Scientific Journal Claims Interstellar Should Be Shown in Physics Classes

Tuesday, 23 June 2015 - 11:26AM
Physics
Black Holes
Tuesday, 23 June 2015 - 11:26AM
Scientific Journal Claims Interstellar Should Be Shown in Physics Classes
While Interstellar was certainly not without its flaws, there are two aspects of the film that are universally praised: the visual effects, and the scientifically accurate depiction of astrophysical phenomena like wormholes and black holes. According to a new paper, Interstellar should be shown to advanced physics students in order to demonstrate an accurate representation of a wormhole.

Dr. David Jackson, who made the decision to publish this paper in the American Journal of Physics, told BBC News that "publishing this paper was a no brainer."

"The physics has been very carefully reviewed by experts and found to be accurate. The publication will encourage physics teachers to show the film in their classes to get across ideas about general relativity."

The paper claims that, according to current scientific scholarship, traversable wormholes likely don't exist in our universe, as they would collapse so quickly that matter would be unable to pass through them. But, since our space travel technology doesn't allow us to travel the great distances that could take us to exotic places in our universe, wormholes have still become a staple of science fiction, and Interstellar is the most accurate depiction of a wormhole in Hollywood thus far. By using Interstellar's wormhole as a jumping off point, the authors believe professors can both construct diagrams that demonstrate the workings within a wormhole and simply inspire students.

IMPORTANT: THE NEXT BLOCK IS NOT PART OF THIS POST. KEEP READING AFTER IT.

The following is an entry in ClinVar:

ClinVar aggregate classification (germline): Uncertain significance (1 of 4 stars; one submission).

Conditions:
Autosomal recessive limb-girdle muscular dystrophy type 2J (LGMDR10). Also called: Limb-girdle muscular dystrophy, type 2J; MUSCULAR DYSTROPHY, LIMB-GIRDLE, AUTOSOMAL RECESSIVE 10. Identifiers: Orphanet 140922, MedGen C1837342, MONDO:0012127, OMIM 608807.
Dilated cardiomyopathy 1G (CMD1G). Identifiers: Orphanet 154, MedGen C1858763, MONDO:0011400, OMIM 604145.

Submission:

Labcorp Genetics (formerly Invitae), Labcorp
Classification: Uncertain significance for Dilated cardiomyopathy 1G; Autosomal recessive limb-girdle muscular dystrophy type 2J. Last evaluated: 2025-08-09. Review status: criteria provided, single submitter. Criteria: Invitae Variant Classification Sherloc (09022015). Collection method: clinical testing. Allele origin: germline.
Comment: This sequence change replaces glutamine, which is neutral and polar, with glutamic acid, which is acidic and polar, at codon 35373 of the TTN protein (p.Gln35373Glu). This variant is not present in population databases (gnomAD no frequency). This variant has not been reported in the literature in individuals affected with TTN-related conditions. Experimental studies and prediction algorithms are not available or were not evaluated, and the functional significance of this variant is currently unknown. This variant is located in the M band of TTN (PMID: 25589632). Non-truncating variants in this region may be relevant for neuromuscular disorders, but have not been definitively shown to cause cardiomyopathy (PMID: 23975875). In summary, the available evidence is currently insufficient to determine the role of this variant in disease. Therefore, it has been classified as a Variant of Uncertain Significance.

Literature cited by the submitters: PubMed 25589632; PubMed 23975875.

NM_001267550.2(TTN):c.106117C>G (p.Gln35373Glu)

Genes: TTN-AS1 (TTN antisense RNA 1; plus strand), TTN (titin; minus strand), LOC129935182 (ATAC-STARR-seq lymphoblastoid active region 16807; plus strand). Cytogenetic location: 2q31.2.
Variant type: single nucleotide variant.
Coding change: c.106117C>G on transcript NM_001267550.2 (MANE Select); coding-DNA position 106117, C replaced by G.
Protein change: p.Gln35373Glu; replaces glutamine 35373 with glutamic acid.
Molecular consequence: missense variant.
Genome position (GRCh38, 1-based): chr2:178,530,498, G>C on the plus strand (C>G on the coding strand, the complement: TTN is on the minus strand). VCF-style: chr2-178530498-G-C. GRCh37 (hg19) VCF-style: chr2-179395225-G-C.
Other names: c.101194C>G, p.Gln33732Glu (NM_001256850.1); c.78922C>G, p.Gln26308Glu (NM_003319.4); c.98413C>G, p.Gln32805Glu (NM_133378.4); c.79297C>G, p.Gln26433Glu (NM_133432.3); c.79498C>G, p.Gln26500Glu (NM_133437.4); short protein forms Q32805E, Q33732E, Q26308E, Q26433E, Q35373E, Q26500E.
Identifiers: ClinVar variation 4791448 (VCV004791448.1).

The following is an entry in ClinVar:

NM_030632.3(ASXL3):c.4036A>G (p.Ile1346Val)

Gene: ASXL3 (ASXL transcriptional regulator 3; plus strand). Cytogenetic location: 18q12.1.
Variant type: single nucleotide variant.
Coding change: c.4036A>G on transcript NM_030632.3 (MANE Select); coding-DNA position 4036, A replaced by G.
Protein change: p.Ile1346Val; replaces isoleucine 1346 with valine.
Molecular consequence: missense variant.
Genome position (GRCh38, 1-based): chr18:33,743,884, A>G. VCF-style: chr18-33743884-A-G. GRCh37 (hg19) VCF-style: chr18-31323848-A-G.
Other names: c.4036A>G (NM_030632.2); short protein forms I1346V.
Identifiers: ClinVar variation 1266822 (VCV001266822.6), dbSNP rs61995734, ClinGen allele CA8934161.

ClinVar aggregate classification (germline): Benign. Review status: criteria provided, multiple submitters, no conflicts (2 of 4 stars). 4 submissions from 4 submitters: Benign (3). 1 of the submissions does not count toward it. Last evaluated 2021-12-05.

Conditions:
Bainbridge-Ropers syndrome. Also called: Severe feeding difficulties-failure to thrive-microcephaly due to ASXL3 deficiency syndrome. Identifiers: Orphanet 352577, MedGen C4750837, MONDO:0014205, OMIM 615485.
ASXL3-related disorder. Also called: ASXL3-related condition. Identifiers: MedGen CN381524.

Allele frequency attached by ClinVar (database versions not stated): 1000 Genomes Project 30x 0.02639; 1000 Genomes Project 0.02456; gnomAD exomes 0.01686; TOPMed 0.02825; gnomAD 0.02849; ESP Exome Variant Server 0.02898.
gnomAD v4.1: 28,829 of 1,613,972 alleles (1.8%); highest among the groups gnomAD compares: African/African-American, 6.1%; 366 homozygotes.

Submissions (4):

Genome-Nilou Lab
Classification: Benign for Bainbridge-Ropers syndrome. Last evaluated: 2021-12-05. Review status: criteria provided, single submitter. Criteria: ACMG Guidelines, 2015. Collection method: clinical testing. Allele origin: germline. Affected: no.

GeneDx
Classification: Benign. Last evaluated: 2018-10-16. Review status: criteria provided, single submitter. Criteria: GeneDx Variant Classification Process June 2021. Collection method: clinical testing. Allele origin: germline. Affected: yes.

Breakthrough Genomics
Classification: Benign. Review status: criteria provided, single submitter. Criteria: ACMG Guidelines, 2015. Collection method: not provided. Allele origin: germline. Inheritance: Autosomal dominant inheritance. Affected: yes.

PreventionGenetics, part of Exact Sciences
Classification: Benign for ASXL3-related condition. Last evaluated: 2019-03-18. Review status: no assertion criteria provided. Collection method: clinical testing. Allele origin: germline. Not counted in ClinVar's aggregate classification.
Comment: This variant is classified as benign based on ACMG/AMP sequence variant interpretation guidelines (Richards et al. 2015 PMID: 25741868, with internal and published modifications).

This latter purpose was important to director Christopher Nolan, who claims that inspiring the next generation of scientists was always a primary objective of making the film: "Right from the beginning we all really believed it's time to inspire another generation to really look outwards and to look to the stars again. We hoped that by dramatizing science and making it something that could be entertaining for kids we might inspire some of the astronauts of tomorrow - that would be the ultimate goal of the project."

This wouldn't be the first time Interstellar has inspired real-life science, as the VFX team recently published a scientific paper about constructing an accurate black hole. Since Nolan had renowned astrophysicist Kip Thorne on board, it does seem that the science behind the wormhole and black hole is nearly beyond reproach. Whether the same can be said for the science behind magical, love-powered fifth-dimensional bookcases, however, remains to be seen.
Science
Science of Sci-Fi
Physics
Black Holes

Load Comments